Nuclear helps offset dip in UK coal generation, 2015 data show

Figures released today by the Department of Energy and Climate Change (DECC) show that electricity generation in the UK fell by half a percent last year to 337.7 TWh, from 338.9 TWh a year earlier. The change reflected a large fall in generation from coal that was offset by increases from renewables and nuclear, according to DECC’s Energy Trends report for March 2016.

decc

The document is published in June, September, December and March. The March editions cover the fourth quarter of the previous year and also the previous year as a whole.

The increased share of nuclear generation, “at the expense of the less thermally efficient coal”, has meant fuel use fell by more than generation in 2015, DECC said.

Nuclear’s share of output at 21%

Of electricity generated in 2015, gas accounted for 30% (broadly unchanged compared to 2014) and coal 23% (a fall of 7 percentage points on 2014). Nuclear’s share increased by 2 percentage points on 2014 to 21% of the total. Renewables’ share of generation increased by 6 percentage points on 2014 to a record 25%.

Of electricity generated in Q4 2015, gas accounted for 30%, whilst nuclear and coal accounted for 21% and 20%, respectively. Low carbon electricity’s share of generation increased from 37.5% in the fourth quarter of 2014 to a record high of 48.1% in Q4 2015, with increased generation from renewables and nuclear.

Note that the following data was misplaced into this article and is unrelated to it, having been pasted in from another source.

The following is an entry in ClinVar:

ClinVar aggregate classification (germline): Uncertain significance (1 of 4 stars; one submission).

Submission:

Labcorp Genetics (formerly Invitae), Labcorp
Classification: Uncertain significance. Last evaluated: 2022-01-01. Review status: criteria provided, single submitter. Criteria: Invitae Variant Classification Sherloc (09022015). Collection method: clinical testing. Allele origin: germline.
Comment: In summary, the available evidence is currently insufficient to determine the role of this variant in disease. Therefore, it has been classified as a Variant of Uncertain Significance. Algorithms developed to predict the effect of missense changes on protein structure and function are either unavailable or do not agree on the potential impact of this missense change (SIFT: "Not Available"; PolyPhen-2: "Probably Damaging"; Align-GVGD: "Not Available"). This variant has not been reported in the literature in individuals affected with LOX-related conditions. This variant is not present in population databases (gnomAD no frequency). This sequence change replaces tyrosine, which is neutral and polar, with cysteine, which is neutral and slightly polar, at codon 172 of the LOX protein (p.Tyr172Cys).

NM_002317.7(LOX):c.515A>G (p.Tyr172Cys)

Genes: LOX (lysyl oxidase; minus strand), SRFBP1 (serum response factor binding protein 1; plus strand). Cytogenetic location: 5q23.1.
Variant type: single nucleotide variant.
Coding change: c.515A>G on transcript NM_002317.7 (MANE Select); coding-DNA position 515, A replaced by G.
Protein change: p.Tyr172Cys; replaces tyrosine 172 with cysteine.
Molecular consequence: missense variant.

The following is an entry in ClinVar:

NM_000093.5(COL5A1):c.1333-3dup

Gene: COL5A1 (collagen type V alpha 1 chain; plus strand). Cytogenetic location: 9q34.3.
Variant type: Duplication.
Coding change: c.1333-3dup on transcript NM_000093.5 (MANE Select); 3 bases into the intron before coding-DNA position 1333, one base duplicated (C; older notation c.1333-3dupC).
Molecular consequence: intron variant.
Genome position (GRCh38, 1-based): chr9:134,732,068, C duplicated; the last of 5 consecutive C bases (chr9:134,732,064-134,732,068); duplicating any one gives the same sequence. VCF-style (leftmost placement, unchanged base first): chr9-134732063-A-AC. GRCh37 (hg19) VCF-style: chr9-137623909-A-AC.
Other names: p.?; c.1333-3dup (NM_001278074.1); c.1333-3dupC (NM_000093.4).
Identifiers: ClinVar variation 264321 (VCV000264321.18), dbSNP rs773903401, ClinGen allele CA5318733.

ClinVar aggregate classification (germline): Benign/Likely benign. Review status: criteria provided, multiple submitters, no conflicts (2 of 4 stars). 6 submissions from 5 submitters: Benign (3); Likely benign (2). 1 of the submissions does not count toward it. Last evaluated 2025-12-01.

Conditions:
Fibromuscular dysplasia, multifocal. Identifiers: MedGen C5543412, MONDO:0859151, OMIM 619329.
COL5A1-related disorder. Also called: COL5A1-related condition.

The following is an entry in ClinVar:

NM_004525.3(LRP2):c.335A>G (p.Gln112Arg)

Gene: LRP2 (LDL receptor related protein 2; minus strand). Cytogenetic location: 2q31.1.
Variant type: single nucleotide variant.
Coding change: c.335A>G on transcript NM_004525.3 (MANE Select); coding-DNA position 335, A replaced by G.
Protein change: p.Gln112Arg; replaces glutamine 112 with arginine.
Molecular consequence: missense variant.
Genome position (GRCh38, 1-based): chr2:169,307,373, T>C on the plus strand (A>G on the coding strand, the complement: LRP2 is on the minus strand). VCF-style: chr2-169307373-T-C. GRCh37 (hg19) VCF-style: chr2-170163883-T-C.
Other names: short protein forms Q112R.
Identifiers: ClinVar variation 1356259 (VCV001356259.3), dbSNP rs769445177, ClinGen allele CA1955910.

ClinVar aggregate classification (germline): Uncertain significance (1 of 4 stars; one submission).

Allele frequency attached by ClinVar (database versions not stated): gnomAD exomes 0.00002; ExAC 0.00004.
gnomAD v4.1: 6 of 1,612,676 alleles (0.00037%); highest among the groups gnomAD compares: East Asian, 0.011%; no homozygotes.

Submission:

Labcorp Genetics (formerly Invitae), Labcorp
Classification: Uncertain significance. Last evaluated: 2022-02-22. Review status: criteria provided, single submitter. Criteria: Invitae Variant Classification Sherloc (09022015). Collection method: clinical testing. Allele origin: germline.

Primary electricity output rose by 14.3% between 2014 and 2015, due to increased nuclear output following outages towards the end of 2014, and strong capacity growth in wind generation in 2015.

Consumption of coal fell by 32% on an unadjusted basis in Q4 2015 compared to a year earlier, however nuclear consumption rose by 33%. These changes in consumption levels reflect the switch from coal to other fuels, including nuclear and renewables, as the main sources of electricity generation in 2015, according to DECC.

Among data for indigenous production of primary fuels in million tonnes of oil equivalent, the figure for nuclear power dipped from 15.6 in 2011, to 15.2 in 2012 and then retraced to 15.4 in 2013. It then dipped to 13.9 in 2014, while it rose last year to 15.3. In Q4 2014, the figure for nuclear was 3.1, which rose to 4.1 in the same quarter of last year.

The demand for coal by electricity generators in 2015, was 29.3 million tonnes – a new record low, DECC said. This was 24%, or 9.1 million tonnes, lower than demand in 2014, due to increased availability of nuclear and wind generation, an increase in the carbon price floor (from April 2015), and reduced coal capacity overall. The demand for coal in Q4 2015 was 35%, or 3.6 million tonnes, lower than Q4 2014.

Net imports of electricity, at a record high level at 20.9 TWh, made up 5.8% of electricity supplied in 2015 and were up 2.1% from 20.5 TWh in 2014.

Final consumption of electricity in 2015 was 0.2% higher than in 2014. Domestic consumption fell slightly by 0.1%, despite a slight fall in temperature.

Q4 2015 electricity generated in Q4 2015 fell by 2.0% from 90.0 TWh a year earlier to 88.2 TWh.